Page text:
Arctic Yearbook 2015 - Page 430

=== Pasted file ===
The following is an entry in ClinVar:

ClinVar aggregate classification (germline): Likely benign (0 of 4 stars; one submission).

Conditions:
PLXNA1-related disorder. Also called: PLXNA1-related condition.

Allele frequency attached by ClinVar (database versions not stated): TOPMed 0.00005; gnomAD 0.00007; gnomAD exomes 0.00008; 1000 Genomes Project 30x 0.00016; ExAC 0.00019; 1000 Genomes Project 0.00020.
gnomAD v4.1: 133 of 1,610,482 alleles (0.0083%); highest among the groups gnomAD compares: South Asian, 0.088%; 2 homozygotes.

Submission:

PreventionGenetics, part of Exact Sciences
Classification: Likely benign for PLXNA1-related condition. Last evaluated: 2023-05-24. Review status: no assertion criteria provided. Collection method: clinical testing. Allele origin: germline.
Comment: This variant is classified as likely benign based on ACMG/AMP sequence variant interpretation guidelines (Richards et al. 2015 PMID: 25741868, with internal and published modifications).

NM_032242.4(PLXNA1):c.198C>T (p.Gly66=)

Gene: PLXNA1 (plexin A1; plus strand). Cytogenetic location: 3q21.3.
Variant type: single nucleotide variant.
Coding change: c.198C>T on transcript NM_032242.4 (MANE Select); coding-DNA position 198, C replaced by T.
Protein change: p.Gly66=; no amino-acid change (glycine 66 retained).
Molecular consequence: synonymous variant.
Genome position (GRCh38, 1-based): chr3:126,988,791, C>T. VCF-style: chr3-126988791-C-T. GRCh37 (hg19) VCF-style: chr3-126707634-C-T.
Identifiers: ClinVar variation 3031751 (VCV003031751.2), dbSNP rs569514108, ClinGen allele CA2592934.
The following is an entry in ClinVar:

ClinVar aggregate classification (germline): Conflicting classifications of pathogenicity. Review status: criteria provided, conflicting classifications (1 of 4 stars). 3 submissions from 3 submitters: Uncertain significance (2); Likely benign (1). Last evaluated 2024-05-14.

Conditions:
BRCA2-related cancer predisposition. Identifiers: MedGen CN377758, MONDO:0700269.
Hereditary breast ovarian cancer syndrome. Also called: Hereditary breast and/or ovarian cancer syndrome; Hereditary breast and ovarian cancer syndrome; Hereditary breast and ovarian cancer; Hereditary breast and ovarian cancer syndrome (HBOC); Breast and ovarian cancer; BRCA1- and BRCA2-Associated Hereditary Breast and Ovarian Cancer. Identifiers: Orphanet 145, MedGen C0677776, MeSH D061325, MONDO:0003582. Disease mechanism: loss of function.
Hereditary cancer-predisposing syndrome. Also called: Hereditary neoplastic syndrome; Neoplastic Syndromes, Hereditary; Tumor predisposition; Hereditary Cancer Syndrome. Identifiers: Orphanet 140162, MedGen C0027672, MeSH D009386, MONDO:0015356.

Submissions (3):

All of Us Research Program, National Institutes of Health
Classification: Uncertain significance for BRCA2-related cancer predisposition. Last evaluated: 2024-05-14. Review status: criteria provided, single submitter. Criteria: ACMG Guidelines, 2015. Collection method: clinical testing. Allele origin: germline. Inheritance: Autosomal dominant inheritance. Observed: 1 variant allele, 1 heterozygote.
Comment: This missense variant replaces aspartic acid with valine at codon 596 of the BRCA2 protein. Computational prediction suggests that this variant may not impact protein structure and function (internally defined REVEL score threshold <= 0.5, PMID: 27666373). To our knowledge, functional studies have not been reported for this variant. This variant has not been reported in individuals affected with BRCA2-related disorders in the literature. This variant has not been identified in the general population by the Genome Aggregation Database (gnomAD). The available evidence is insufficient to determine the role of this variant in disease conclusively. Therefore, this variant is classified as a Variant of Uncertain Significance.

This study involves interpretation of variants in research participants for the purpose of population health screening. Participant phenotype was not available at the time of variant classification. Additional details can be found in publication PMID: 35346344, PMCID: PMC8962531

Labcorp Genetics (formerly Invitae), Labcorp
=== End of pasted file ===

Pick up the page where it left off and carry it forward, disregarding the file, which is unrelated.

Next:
430 Arctic Yearbook 2015 One of the earliest instances of cooperation among the Arctic Five – although not necessarily conceived as belonging to the domain of the international law of the sea – is the 1973 Agreement on the Conservation of Polar Bears. So far, the Arctic Five’s process on Arctic Ocean fisheries is not inconsistent with international law. Most importantly, nothing in the Oslo Declaration suggests that the Arctic Five’s commitments will be imposed on non-signatories. The Declaration only observes that the Arctic Five “intend to continue to work together to encourage other States to take measures in respect of vessels entitled to fly their flags that are consistent with these interim measures.” This will probably above all be done by means of the envisaged broader process. While the Arctic Five’s process on Arctic Ocean fisheries has so far arguably been in conformity with international law, there are certainly concerns about the envisaged broader process. First, the Arctic Five have repeatedly and explicitly claimed a lead role in the development of international regulation of high seas fishing in the central Arctic Ocean. The Nuuk Chairman’s Statement describes their lead role as “appropriate.” At earlier occasions, one or more of the Arctic Five argued their lead role to be based on their ‘special/particular responsibility’ and ‘unique interest and role’ as Arctic Ocean coastal states. The Oslo Declaration is silent about the Arctic Five’s lead role, however, and contains instead a clarification of the Declaration’s rationale and international legal basis, with particular reference to the precautionary approach. This does not mean that the Arctic Five have renounced their lead role. Among other things, they are likely to maintain full control on the crucial and sensitive issue of participation in the broader process. If participation would indeed consist of Five-plus-Five, this would be open to challenges of inconsistency with the freedom of high seas fishing and the right of all states with a ‘real interest’ to participate in RFMOs/As that have a partial or exclusive high seas mandate. The difficulty for such challenges is that Five-plus-Five would be largely in line with the current overall practice on membership or participation within such RFMOs/As. It should also be kept in mind that there are currently no commercially viable fisheries in the high seas of the central Arctic Ocean and this may remain unchanged for a considerable number of years to come. Finally, as noted above, it may well be that the Arctic Five are considering more inclusive participation than Five-plus-Five. Another reason why the Arctic Five claimed a lead role was to significantly shape the substantive output of the broader process. The Oslo Declaration stipulates that the measures resulting from the broader process are to be